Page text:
Florida Keys Fishing Tournament Coverage
Take Stock in Children Backcountry Challenge
Guide offers boat for teen tournament angler
A Key Largo guide said he will sponsor a local teen’s $100 tournament entry fee and guide him for free in next year’s Take Stock in Children Backcountry Challenge.
Capt. Tony deloSantos said it’s important for kids to get a chance to fish the bay and experience the backcountry’s beauty. DeloSantos fished this year’s tournament with 15-year-old Jess Greene of Key Largo. Green will also be aboard next year (the contest is expected to be in November 2003) but there’s room for one more, said deloSantos, who is one of the founders of the Key Largo Fishing Guides Association.
For more information, call deloSantos at 451-1097.
A curious crocodile challenged a sleep-deprived Key Largo captain for his bait during the Oct. 25-27 Take Stock in Children Backcountry Challenge. Capt. Tony deloSantos won the battle and went on to win the snook division of the charity fishing tournament.
Like a scene from Jurassic Park, one toothy reptile apparently knew that there were little live mullet -- also called “tarpon candy” -- aboard deloSanto’s 18-foot skiff.
“Somehow it figured out where the live well was and then it tried to climb in to the boat,” said the guide.
DeloSantos picked up the push-pole and quickly tried to get away from the prehistoric monster with its sharp claws and frightening teeth. But the croc wouldn’t take the hint. It pursued the boat in the dark, shallow water. DeloSantos poled harder. After awhile, the creature gave up and swam away into the night to find its own food.
“Thank God he didn’t get any more ideas,” said Jess Greene, Captain DelosSantos’ angler, who, despite the close call, said he wants to be a backcountry guide when he grows up. “I’d do it all over again. I just love anything that has to do with fishing. I’m a fish-aholic.”
In this tournament, anglers could fish for snook and redfish around the clock for three days and nights in the contest based out of Sundowner’s Restaurant in Key Largo.
Most of the 20 or so teams got in two days of fishing and maybe an evening tide or two. DeloSantos and Greene fished 34 hours straight. That’s four times as long as your typical full-day charter.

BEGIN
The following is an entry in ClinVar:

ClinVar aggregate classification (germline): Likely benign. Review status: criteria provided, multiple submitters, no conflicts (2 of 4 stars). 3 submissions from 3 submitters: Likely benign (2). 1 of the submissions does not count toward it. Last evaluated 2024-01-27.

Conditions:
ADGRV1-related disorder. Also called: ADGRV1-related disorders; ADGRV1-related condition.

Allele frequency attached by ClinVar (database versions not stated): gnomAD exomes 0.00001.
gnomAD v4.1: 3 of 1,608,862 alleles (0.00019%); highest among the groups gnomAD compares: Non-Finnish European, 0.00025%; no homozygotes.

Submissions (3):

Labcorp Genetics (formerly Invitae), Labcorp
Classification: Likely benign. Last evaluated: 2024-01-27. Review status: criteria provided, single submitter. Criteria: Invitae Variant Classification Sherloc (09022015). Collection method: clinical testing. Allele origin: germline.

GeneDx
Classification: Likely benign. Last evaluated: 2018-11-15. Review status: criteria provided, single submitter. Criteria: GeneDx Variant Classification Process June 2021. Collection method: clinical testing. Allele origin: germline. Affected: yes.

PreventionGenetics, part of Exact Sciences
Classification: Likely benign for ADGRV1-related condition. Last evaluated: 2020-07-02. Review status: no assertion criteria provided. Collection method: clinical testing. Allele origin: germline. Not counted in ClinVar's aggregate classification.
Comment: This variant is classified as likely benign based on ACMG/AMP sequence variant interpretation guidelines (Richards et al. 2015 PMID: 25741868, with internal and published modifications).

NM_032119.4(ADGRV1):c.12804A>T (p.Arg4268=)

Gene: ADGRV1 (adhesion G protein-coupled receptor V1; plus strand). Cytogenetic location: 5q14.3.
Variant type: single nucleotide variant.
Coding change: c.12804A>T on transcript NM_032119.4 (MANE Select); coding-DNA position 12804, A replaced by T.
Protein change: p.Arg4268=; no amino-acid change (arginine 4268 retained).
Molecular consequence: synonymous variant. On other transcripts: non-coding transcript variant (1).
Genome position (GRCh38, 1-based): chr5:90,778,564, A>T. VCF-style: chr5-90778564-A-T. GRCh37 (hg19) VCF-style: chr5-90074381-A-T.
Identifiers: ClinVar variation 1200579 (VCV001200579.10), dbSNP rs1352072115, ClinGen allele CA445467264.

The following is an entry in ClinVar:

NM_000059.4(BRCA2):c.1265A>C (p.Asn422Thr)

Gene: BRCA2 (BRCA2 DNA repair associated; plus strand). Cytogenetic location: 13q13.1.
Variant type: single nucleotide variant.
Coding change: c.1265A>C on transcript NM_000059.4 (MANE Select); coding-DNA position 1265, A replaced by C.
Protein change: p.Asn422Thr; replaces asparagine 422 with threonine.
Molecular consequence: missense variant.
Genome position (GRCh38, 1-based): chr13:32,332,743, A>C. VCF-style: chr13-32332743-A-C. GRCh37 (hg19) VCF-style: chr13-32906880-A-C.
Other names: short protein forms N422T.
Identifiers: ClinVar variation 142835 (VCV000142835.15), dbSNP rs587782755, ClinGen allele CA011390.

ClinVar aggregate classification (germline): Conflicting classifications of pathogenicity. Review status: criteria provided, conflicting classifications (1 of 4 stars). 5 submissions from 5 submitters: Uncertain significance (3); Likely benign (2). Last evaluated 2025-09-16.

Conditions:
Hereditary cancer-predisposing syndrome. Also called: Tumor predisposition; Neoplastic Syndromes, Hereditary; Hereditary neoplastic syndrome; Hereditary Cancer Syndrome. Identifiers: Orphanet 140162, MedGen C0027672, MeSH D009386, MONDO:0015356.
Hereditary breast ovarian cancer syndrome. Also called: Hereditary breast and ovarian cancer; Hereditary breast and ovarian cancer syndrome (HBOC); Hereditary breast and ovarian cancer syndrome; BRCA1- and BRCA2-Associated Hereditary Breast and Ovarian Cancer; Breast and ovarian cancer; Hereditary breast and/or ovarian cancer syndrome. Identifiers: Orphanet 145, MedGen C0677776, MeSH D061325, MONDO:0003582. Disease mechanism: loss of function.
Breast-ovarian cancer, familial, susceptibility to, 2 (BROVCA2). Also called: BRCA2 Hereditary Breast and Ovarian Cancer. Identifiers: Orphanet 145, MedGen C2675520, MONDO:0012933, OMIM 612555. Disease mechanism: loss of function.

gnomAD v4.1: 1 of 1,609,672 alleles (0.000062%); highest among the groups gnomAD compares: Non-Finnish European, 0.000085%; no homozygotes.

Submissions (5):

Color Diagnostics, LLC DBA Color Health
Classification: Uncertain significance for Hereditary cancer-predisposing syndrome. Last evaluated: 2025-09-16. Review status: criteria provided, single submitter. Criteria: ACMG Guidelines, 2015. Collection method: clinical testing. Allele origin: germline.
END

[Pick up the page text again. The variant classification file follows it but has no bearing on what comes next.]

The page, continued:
“They were serious,” said Norm Whitla, one of the event organizers.
It paid off. After deloSantos kept his bait away from the hungry croc, he fed it to a hungry snook instead. He won the first place in the snook division with the 31-incher. That’s a good 10-pound snook. He got the fish at about 2:30 in the morning under a waning, last-quarter moon.
The team also had to fight off armies of mosquitoes in the backcountry.
DeloSantos and Greene, who must have looked like swamp things themselves, covered up from head to toe with long-sleeves, long pants and mosquito netting over their heads.
“The buzzing makes you sick,” said Greene.
A few hours later, just after dawn, in another part of the 850-square-mile bay, angler Capt. Kerry Wingo of Key Largo caught his own 31-inch snook. But since deloSantos caught his first, he kept the title. (All fish are released in this tournament. Each team gets a camera and a yard stick to photograph the fish before they’re slipped back into the bay.)
Capt. Tadd Vandemark of Key Largo, also a backcountry guide, caught a 30-inch snook and took third place in the snook division. But Vandemark won the redfish division with a 28-and-a-half incher. He also won the outstanding catch award because he caught and released a bunch of big snook and reds.
“This is a great tournament,” he said. “And it’s only going to get better because it gets more and more competitive each year.”
It’s estimated that the tournament raised more than $6,000 this year for the mentoring scholarship program, Take Stock in Children.
Glenn Hammon of Miami, who was one of only two people who were not Key Largo guides in the top positions, won second place in the redfish division with a 28-incher, Lain Goodwin of Key Largo, the other non-guide, won third with a 27-inch red.
“The guides really cleaned up,” said tournament organizer Whitla.
Next year, things will be different. Divisions will probably change so that only non-professionals could win the top three snook and redfish awards, Whitla said. Then, professional guides would compete against each other for one longest snook and one longest redfish award.
“I knew guides would eventually dominate,” said Whitla. “This was the year it happened.”